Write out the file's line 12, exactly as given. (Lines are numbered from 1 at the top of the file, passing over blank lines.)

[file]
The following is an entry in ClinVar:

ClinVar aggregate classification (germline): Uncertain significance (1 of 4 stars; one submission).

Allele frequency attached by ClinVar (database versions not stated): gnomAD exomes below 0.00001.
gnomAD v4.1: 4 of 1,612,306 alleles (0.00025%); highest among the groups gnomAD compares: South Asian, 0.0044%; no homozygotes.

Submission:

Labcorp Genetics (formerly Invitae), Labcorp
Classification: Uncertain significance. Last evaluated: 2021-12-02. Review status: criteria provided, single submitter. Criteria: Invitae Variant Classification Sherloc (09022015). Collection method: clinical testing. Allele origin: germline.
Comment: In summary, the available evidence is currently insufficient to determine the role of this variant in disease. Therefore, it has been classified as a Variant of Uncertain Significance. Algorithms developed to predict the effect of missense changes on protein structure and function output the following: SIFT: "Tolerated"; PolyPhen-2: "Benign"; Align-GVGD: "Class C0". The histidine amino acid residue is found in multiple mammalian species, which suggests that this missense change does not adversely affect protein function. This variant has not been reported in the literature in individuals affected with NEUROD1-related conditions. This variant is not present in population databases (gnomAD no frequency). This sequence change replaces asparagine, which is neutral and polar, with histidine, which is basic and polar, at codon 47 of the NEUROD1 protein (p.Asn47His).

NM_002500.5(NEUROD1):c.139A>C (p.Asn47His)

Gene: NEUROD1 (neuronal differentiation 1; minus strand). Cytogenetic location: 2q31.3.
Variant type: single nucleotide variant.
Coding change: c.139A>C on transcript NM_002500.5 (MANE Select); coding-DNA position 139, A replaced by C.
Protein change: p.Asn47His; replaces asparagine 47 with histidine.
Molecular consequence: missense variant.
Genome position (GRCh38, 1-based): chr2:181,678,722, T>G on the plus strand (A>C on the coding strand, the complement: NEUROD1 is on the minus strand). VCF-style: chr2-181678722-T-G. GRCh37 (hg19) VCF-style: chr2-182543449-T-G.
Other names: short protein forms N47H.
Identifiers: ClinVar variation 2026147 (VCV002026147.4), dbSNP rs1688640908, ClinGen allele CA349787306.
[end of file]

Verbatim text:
Coding change: c.139A>C on transcript NM_002500.5 (MANE Select); coding-DNA position 139, A replaced by C.